Inside Africa blog

Legal developments around Africa

Competition law enforcement crosses African borders

Marianne Wagener

On 26 May 2016, in a bold move toward cross-border cooperation, the competition authorities of eight members of the Southern African Development Community (SADC) signed a memorandum of understanding (MoU) agreeing to cooperate with each other in their competition law enforcement activities. The MoU was signed between the competition authorities of the following SADC members:

  • Malawi
  • Mozambique
  • Namibia
  • Botswana
  • Seychelles
  • Mauritius
  • South Africa
  • Swaziland
  • Tanzania
  • Zambia

The MoU only becomes valid once two-thirds of the SADC members have signed it. With only eight out of the 15-member SADC having signed the MoU at present, it is not yet effective..

The aim of the MoU is to enhance the effective enforcement of competition law in the region through cooperation between competition authorities, and to ensure conditions for effective goods and service markets for the economic welfare of the citizens of the member states.

Most notably, the MoU provides for all signatories not only to exchange information, but also to cooperate and coordinate with one another on investigations of mergers and complaints and prosecution of matters of common interest. The MoU creates a formal framework for the efficient cooperation between the signatory nations in relation to competition law enforcement in the region. Although the memorandum does not go so far as to define fully the ways in which the signatories will achieve the aims of the MoU, nor does it set out extensive guidelines for cooperation, it is likely that this is only the first step in a series of agreements that will lead to a complete technical framework for cooperation being implemented.

The signing of this MoU comes in the wake of the criminal liability provisions in South Africa’s Competition Act coming into force on 1 May 2016, reflecting a trend of increasing competition law enforcement by African competition authorities. This may also be an indicator that competition authorities want to ensure that the penalties for infringements of competition law become more onerous and transcend African borders where competition law enforcement has previously been confined within the borders of these countries.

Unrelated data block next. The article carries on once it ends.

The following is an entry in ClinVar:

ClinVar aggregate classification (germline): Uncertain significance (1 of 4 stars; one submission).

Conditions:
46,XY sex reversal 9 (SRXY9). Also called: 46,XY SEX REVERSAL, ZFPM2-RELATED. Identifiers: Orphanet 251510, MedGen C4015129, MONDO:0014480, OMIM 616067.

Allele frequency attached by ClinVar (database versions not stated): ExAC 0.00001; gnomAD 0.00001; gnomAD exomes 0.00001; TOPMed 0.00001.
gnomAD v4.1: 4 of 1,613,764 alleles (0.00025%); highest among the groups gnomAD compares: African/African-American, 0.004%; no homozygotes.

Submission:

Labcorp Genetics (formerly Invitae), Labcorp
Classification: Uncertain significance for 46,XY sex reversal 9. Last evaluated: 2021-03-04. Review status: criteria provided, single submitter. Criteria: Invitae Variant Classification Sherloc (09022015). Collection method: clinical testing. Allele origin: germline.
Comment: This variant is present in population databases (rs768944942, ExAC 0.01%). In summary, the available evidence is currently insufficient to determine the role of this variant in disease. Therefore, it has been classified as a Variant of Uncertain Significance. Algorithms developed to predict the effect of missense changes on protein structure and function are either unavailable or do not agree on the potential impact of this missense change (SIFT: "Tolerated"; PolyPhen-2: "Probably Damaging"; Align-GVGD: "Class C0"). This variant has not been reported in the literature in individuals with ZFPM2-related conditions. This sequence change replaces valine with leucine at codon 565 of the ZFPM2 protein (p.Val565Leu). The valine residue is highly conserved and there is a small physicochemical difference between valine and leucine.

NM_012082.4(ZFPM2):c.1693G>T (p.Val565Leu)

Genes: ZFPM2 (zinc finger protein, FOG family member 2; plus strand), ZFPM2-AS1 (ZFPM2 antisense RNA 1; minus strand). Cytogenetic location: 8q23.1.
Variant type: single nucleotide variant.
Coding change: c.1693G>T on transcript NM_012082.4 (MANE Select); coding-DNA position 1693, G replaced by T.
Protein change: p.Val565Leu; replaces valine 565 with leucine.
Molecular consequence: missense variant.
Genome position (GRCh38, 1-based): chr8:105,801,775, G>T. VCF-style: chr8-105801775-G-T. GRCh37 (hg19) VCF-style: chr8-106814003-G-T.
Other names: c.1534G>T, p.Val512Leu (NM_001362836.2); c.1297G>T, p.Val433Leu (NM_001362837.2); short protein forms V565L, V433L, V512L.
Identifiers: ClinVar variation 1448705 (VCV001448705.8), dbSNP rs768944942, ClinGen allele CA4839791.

Although African competition authorities have in the past cooperated and shared expertise with each other through forums like the African Competition Forum (as is evident from the mushrooming of investigations into firms in different jurisdictions once one authority launches its investigation), the formalisation of this conduct poses a risk to firms with a presence in one or more of the SADC jurisdictions. Where a company decides to share information with one competition authority, the provisions and objects of this MoU ensure that the information may then be shared with any of the other competition authorities, even to the detriment of the firm initially sharing the information. The only reprieve may be found in the confidentiality provisions of the MoU which limit the information that the competition authority is allowed to share under domestic laws and regulations. It will be important to ensure that confidentiality is claimed over all sensitive information that a firm wishes to share with a competition authority, whether be it in terms of a merger filing or in the context of a complaint.

The Inside Africa team would like to thank Shadi Kekana, Candidate Attorney, for her contribution to this blog post.

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